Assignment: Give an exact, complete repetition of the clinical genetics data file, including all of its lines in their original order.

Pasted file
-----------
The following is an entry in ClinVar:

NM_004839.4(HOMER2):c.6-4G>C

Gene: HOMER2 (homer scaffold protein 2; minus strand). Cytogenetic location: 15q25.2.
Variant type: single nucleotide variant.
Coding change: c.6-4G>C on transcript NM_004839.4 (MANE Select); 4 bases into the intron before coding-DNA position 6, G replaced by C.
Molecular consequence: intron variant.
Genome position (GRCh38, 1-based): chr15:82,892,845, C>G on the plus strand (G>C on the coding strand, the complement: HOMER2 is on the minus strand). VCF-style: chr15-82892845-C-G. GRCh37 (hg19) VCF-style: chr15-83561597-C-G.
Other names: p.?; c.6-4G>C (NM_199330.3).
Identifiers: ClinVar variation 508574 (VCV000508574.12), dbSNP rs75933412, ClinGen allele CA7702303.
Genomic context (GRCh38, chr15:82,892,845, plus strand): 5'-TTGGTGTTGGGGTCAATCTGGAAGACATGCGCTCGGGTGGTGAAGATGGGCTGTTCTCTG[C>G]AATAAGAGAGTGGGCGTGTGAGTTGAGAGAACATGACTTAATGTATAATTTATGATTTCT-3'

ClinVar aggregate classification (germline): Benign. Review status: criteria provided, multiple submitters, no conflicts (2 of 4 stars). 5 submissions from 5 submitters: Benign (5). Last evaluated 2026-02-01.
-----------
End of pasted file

The following is an entry in ClinVar:

NM_004839.4(HOMER2):c.6-4G>C

Gene: HOMER2 (homer scaffold protein 2; minus strand). Cytogenetic location: 15q25.2.
Variant type: single nucleotide variant.
Coding change: c.6-4G>C on transcript NM_004839.4 (MANE Select); 4 bases into the intron before coding-DNA position 6, G replaced by C.
Molecular consequence: intron variant.
Genome position (GRCh38, 1-based): chr15:82,892,845, C>G on the plus strand (G>C on the coding strand, the complement: HOMER2 is on the minus strand). VCF-style: chr15-82892845-C-G. GRCh37 (hg19) VCF-style: chr15-83561597-C-G.
Other names: p.?; c.6-4G>C (NM_199330.3).
Identifiers: ClinVar variation 508574 (VCV000508574.12), dbSNP rs75933412, ClinGen allele CA7702303.
Genomic context (GRCh38, chr15:82,892,845, plus strand): 5'-TTGGTGTTGGGGTCAATCTGGAAGACATGCGCTCGGGTGGTGAAGATGGGCTGTTCTCTG[C>G]AATAAGAGAGTGGGCGTGTGAGTTGAGAGAACATGACTTAATGTATAATTTATGATTTCT-3'

ClinVar aggregate classification (germline): Benign. Review status: criteria provided, multiple submitters, no conflicts (2 of 4 stars). 5 submissions from 5 submitters: Benign (5). Last evaluated 2026-02-01.